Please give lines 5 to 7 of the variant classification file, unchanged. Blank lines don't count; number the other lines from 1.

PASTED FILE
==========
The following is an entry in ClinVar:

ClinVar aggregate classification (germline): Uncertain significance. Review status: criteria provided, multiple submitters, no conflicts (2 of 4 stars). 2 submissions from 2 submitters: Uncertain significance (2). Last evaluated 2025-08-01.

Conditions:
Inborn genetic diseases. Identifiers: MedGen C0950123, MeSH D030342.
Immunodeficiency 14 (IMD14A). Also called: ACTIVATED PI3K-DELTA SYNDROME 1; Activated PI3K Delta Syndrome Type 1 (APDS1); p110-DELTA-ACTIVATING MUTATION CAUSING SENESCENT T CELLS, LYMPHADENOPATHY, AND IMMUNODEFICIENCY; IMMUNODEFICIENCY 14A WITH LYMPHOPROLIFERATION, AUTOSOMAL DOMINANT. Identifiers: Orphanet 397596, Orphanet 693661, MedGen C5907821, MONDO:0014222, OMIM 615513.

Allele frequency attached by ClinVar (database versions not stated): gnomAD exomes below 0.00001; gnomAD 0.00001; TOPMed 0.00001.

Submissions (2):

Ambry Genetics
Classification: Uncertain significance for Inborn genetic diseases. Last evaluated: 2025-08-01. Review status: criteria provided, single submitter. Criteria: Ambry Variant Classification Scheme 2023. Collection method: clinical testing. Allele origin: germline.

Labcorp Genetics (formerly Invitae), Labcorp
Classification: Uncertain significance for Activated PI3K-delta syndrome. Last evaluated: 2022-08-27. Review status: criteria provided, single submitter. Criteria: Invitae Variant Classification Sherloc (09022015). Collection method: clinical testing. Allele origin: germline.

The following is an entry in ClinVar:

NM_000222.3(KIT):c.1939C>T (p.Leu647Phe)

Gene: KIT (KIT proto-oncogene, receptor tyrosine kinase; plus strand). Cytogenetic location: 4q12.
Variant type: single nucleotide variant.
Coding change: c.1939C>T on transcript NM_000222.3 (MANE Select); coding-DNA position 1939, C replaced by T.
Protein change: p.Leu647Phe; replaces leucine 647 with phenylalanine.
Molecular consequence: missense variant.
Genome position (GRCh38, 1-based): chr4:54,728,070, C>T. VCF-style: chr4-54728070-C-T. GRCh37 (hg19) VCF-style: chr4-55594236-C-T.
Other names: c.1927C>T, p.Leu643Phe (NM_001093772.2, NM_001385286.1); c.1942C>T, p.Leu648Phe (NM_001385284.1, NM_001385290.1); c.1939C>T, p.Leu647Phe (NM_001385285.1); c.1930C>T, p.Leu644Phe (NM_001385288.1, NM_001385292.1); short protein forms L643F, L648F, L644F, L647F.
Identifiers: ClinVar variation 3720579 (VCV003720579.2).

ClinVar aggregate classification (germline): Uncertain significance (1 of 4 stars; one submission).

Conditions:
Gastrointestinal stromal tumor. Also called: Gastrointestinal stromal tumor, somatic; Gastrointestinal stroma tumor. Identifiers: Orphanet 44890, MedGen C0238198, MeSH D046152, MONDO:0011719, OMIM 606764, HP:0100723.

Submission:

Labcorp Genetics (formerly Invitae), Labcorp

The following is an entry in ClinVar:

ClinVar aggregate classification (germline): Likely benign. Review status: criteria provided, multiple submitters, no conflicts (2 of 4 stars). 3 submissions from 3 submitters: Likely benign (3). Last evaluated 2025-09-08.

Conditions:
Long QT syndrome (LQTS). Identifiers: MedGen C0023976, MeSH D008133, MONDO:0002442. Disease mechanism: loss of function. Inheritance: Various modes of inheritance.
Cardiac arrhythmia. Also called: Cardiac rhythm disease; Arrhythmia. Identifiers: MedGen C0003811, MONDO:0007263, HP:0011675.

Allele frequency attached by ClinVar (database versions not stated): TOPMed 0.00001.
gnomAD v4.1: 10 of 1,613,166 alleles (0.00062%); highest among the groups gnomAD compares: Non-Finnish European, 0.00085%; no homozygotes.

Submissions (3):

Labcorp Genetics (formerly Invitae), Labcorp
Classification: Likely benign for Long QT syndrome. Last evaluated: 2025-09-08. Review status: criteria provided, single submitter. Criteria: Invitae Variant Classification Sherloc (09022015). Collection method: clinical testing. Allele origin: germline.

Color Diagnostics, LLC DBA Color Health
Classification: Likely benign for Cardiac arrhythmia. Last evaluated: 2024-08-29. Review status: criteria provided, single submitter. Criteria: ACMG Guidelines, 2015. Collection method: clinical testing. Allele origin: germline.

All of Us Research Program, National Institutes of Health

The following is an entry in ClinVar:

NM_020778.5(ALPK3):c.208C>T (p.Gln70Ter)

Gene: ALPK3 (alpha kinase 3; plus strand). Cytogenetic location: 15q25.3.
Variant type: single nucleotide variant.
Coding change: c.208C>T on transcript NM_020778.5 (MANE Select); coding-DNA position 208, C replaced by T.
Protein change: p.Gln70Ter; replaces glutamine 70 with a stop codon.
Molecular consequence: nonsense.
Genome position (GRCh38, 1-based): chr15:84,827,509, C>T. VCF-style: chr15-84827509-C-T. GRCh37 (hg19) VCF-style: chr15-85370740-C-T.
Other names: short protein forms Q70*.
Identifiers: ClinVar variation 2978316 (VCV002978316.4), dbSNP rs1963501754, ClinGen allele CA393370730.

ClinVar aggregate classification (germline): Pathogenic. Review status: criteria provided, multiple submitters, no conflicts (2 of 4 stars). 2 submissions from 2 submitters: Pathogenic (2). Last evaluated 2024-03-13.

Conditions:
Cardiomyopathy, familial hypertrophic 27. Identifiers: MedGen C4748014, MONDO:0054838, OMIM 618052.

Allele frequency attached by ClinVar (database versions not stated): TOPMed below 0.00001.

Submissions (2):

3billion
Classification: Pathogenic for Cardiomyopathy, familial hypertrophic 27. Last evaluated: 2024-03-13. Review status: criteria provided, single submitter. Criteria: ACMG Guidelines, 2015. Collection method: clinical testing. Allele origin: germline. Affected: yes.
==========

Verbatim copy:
Immunodeficiency 14 (IMD14A). Also called: ACTIVATED PI3K-DELTA SYNDROME 1; Activated PI3K Delta Syndrome Type 1 (APDS1); p110-DELTA-ACTIVATING MUTATION CAUSING SENESCENT T CELLS, LYMPHADENOPATHY, AND IMMUNODEFICIENCY; IMMUNODEFICIENCY 14A WITH LYMPHOPROLIFERATION, AUTOSOMAL DOMINANT. Identifiers: Orphanet 397596, Orphanet 693661, MedGen C5907821, MONDO:0014222, OMIM 615513.

Allele frequency attached by ClinVar (database versions not stated): gnomAD exomes below 0.00001; gnomAD 0.00001; TOPMed 0.00001.

Submissions (2):